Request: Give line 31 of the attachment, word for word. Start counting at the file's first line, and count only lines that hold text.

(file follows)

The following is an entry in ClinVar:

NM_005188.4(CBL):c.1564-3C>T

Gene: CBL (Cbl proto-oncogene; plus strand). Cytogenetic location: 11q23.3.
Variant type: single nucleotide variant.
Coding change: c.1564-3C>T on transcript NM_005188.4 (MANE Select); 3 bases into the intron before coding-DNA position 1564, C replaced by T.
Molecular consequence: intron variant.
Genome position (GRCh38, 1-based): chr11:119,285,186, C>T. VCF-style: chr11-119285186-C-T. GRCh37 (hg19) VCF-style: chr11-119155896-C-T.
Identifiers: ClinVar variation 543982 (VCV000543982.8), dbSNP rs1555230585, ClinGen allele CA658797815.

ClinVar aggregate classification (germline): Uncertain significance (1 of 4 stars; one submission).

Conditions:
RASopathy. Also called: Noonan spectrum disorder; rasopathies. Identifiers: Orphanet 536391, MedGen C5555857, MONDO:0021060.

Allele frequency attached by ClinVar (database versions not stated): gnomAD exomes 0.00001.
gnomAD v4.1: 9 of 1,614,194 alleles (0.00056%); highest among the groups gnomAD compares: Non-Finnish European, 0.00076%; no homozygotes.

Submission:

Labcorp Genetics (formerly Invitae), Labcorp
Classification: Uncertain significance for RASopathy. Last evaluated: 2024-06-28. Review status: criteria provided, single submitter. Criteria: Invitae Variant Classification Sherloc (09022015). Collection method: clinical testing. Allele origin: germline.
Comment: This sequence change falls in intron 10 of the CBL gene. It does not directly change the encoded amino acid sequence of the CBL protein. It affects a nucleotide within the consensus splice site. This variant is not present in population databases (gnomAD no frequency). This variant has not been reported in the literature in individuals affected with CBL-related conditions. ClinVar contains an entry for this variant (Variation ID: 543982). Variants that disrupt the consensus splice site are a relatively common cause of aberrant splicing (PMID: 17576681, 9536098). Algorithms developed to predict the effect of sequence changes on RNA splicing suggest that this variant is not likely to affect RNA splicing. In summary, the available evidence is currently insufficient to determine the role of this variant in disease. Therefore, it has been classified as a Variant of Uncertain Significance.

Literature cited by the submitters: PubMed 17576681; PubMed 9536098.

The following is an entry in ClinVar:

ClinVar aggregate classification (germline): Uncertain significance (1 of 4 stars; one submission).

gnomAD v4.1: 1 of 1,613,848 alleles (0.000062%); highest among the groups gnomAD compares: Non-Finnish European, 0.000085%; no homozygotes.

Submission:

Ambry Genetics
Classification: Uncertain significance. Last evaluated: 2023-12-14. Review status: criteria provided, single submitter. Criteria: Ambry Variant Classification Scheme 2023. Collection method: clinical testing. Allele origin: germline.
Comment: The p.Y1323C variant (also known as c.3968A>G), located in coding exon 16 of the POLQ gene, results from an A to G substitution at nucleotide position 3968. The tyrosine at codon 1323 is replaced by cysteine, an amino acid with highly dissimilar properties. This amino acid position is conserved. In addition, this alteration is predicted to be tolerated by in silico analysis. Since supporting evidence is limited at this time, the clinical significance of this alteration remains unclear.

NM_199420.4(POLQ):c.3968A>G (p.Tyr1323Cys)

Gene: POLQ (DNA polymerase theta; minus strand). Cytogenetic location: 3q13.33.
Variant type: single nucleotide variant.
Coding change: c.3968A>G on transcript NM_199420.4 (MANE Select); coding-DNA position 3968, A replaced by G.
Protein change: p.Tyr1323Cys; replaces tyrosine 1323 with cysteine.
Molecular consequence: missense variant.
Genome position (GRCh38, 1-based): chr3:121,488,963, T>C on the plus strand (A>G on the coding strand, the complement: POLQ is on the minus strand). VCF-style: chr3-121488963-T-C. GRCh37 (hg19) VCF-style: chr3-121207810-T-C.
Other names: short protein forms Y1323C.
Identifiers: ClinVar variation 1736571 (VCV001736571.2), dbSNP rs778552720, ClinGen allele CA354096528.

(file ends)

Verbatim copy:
Molecular consequence: missense variant.